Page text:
quivering in my lap, shadows
    mock, wrapping metaphors
    around my chest, tight bandages

  11. i just read a DarkAngel’s Lioness poem, and I put up a lion poem, I know I didn’t plan it. OK, you’re is not about lions, but it mentions lions…weird!!

  12. I read “just a stage set for the fear” and instantly the tiny hairs on my arms stood. Not just fear but “the fear.” Effective and encompassing from the beginning, pulling me in with the grip of the unknown beast. Fabulous, Claudia.

  13. Thanks Claudia.. I think blog. Essex up with your comments and they got posted twice…. Nice poem… I liked lines..metaphors wrapped in chest…but frankly haven’t understood much.. Will read again…

  14. First I read your poem, then I read Goethe’s “Erlking’, and then I reread your poem…it shed a whole new light to your words for me 🙂 You never cease to amaze me with your abilities

  15. I remember you pulling this Goethe poem up earlier this fall–you do it full justice, in a very post-post-modern style that flattens yet also makes the child’s two dimensional terrors more stark translated to adult life. That last line is an echo of the truth no one wants to hear yet still we have to tell. Fine writing Claudia. Your work is another life-preserver for me in that cold ocean of nothing where our culture is going down like the Titanic.

  16. This is such a beautiful poem. When you read it, the rhythm of it makes you breathe the feeling of fear, of death. This is a little masterpiece, Claudia. 🙂

  17. This is my first visit, Claudia, and I’m awe struck. This poem contains such foreboding, the fear, pain, dark, about to lose my path and the final truth of there’s always a death involved. But it’s so compelling at the same time. Gorgeous writing. I’ll come back.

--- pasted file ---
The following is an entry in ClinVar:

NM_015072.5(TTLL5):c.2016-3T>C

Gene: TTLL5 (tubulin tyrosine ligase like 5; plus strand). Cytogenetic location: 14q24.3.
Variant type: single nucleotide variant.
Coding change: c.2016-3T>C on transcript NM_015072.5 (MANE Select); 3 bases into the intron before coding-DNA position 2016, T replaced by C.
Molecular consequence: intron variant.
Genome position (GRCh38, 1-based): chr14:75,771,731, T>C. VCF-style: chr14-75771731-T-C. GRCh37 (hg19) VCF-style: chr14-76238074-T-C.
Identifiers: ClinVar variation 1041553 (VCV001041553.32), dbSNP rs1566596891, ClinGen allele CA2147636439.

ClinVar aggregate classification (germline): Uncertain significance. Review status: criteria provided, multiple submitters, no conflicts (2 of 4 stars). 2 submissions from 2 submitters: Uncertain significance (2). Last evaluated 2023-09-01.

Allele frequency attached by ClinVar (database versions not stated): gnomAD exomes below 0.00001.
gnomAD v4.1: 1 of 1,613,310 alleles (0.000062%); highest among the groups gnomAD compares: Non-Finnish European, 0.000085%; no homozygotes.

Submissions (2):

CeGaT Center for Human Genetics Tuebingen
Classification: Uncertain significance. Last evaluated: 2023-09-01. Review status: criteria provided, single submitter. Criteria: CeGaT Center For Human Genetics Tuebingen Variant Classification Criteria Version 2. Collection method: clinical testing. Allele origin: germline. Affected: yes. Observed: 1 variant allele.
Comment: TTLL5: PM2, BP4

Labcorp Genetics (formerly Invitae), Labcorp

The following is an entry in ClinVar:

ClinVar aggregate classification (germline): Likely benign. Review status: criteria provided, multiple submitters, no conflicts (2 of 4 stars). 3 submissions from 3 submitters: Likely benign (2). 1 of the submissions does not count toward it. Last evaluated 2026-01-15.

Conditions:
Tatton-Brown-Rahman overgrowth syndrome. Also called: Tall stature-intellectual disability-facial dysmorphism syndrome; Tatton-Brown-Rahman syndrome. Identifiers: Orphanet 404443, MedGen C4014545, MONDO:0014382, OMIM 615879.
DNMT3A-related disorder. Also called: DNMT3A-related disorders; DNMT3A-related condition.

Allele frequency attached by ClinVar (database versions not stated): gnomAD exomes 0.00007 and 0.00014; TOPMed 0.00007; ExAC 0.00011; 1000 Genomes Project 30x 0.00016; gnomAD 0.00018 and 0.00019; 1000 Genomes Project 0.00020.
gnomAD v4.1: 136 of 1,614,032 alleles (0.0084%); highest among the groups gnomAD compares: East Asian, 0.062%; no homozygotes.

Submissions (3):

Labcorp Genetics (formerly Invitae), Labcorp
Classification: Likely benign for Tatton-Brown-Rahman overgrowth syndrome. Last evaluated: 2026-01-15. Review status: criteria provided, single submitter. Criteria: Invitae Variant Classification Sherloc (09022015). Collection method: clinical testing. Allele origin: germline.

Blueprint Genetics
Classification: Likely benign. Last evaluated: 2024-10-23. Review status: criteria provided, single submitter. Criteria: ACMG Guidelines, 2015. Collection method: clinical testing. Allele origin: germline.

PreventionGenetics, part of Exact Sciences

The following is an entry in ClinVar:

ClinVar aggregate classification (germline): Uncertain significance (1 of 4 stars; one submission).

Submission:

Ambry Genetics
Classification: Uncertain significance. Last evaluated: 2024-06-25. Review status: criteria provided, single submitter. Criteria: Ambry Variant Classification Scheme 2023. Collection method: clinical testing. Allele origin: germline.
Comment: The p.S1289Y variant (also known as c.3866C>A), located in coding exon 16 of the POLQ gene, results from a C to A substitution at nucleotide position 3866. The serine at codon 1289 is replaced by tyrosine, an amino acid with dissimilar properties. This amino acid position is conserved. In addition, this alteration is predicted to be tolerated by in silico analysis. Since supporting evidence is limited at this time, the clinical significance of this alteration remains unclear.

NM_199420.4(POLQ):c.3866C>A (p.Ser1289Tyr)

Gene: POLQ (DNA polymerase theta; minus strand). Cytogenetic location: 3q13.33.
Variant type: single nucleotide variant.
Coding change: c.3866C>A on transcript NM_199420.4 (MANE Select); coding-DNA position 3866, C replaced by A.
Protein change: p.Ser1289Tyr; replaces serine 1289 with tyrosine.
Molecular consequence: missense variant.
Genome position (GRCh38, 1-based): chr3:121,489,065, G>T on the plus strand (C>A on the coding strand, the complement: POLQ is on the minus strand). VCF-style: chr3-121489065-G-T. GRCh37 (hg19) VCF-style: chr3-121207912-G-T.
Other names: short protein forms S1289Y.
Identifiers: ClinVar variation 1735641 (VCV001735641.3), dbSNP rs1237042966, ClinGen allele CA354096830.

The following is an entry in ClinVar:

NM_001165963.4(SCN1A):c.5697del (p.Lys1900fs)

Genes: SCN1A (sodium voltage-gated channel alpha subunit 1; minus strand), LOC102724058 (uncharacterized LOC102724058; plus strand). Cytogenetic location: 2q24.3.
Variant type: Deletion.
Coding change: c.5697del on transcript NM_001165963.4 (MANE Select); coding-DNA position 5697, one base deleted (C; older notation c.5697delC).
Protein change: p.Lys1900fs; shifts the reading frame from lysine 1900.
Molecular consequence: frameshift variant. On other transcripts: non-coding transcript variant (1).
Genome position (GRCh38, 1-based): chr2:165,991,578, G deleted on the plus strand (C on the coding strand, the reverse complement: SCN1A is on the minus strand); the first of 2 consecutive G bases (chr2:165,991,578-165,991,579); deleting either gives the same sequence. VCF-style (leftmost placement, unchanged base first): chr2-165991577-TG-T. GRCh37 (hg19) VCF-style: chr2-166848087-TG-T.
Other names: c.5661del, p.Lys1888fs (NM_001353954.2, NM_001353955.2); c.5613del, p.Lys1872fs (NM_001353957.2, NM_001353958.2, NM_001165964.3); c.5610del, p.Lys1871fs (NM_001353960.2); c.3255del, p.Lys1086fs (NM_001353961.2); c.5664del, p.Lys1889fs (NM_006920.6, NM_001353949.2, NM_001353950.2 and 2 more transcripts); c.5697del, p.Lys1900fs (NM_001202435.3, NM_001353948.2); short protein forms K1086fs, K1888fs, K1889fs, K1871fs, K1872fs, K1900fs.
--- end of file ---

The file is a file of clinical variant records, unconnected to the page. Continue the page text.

18. What an excellent write. Claudia I love this piece. I love allegories and obviously from my work I think I couldn’t do without metaphors-:) Really enjoyed the write, thanks, perhaps I’ll find some time from this interfering flu-to write an allegory myself. Again, great job, thanks

  19. “shadows
    mock, wrapping metaphors
    around my chest, tight bandages

    to camouflage the cold like Goethe
    when he wrote the Erlking”

    Wow! A metaphor to the second power! Never considered that. Bravo!

    I love Erlkönig — my introduction was via Schubert — and today I think I still consider that one of the most moving songs ever written.

    Love how you deconstruct and explore this — and (as mentioned at the start of this comment) make a metaphor out of the metaphor — through a type of inversion.

    Amazing!

  20. “there always is
    some kind of death involved” you say—
    even in arriving”

    Hi! Claudia…
    Thanks, for sharing your beautiful, poetic words [and your image too!] again… …”to camouflage the cold like Goethe when he wrote the Erlking…” Unfortunately, I’m not familiar with Goethe’s work yet, but I plan to go and explore.
    deedee 🙂

  21. Goethe.. ah yes… heavy influence in R Steiner who my family are into.. I went to Waldorfe Schule right through. Quite mystical/esoteric in his work.. perfect for the prompt

  22. I like the ending verses best:

    they’re whispering
    from gnarly twigs, pressing close
    against me as in nights when skin
    drips amber-ish & damp with want,

    “there always is
    some kind of death involved” you say—
    even in arriving

  23. Wonderful exposition of your imagination and vision, Claudia. I like especially:

    “there always is
    some kind of death involved” you say—
    even in arriving

    The other comments cover the waterfront on this, so I won’t bring coals to Newcastle. I’ll just say this was a very dramatic and resonating piece in its entirety. The poetic moment extended throughout and without interruption. I like this very much.

  24. You have created an eery, surreal picture where the presence of some form of violation threatens. Is this a dream? What pulls it together for me is the ending, where the atmosphere gains focus. Interesting that the suspense finds its resolution in that point, though the facelessness of the threat is still undefined. A disembodied voice elucidates or adds more mystery? Hard to decide the answer to that question.

  25. A brilliant poem! Dark, romantic images very like Goethe in his early work. Language so condensed it is fiery in its impact on the reader. Is your work always this good?